We don’t have our own production facilities in Mexico but rent a large industrial kitchen twice a year. Usually, my mother goes to Mexico in spring and autumn to cook and to oversee the whole production process. She has a team who washes and cuts the vegetables. My mother stirs the sauces in a large 200-kg cauldron! One of us is always there to taste the end result. When my mother was ill last year, my father and I were present and I even had to do the tasting. That was a big step for me.
Having a family member involved at every step of the way helps keep quality high. My mother’s name is the brand name and we take that very seriously. The feedback we get from our clients is extremely positive so we are pleased with the outcome of all our dedication.
Is it difficult to work efficiently between two countries?
It was really my parents who put everything in place 10 years ago: import and export permits, fair trade and so on. When I joined, my parents had already figured out a good rhythm between the countries. My mother has helped me with my Spanish, softening my communications down a bit where I was too ‘official’ with our partners in Mexico. We’ve had to develop strong relationships on both sides. We’ve learnt how to deal patiently with the informality of business in Mexico. We’ve learnt to calculate enough time for all the processes to comply with the binding nature of agreements here in Switzerland.
How do you see the future of a brand that was a one-person operation until you joined?
I think we’ve already started. We’ve integrated me into the process. We’ve made the production a little less dependent on my mother. We want to take it step by step and grow gradually, just like my mother did when she started the business. We want to keep doing our best, never compromising in terms of production quality, we definitely want to stay a gourmet brand representing outstanding traditional Mexican cuisine. Because we have carved a niche for ourselves, we are getting more and more calls from exhibitors and clients who are looking for our specific expertise. There’s also potential to expand geographically as well but we will be guided by demand.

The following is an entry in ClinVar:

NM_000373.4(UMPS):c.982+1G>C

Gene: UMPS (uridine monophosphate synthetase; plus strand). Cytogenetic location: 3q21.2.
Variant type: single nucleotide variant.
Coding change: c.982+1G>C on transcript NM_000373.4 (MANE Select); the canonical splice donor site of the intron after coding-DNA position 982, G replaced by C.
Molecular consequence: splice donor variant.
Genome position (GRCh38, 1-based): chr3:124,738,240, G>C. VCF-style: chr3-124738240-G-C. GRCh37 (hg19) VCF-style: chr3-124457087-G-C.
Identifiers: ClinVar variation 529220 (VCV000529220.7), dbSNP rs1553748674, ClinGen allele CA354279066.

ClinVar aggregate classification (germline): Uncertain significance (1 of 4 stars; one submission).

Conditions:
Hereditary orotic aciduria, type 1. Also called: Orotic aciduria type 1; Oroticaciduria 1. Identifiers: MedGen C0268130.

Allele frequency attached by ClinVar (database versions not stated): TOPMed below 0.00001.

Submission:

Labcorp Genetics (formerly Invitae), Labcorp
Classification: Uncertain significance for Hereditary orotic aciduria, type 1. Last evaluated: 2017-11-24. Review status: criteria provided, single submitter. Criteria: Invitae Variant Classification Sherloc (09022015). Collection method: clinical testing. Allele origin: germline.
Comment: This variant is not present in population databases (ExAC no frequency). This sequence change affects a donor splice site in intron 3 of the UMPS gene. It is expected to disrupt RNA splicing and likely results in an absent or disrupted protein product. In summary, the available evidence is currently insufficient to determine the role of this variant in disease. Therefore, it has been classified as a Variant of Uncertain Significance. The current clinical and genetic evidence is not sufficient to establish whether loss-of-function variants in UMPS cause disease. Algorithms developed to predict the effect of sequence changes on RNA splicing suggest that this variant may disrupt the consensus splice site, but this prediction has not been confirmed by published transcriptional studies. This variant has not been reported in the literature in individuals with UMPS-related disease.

How do you stay patient with your business?
I think our conviction is what keeps us steady. The fact that we love working together and producing something unique. But the journey hasn’t been easy. I can’t imagine how hard it must have been in the early days. Even now there are stretches where it’s really tough. But we are happy to be together in this and there’s nothing else any of us would rather be doing.
How do you define innovation?
Working between two countries such as Mexico and Switzerland has changed my perspective on what innovation means. Our product is essentially what Mexican people have been eating for over 500 years, if you take Mole as an example. Yet, here in Switzerland, it’s a novelty. Innovation means giving your consumers more options, taking something that is a tradition in one place and giving it new life elsewhere. So something that is traditional in one context can be highly innovative in another.
You have very strong women in the family. How do you see the role of the men in the business?
My father has supported my mother over the years, especially in administration and logistics and he still helps us with deliveries and production. My brother is probably the best brand ambassador we have. He is very attached to the business and often gives his input. Right now the business isn’t ready for another family member but hopefully in a little while this will change. There has to be a good fit for his talents. He would be very welcome; I can’t imagine anything that would make us happier than having him with us on this adventure.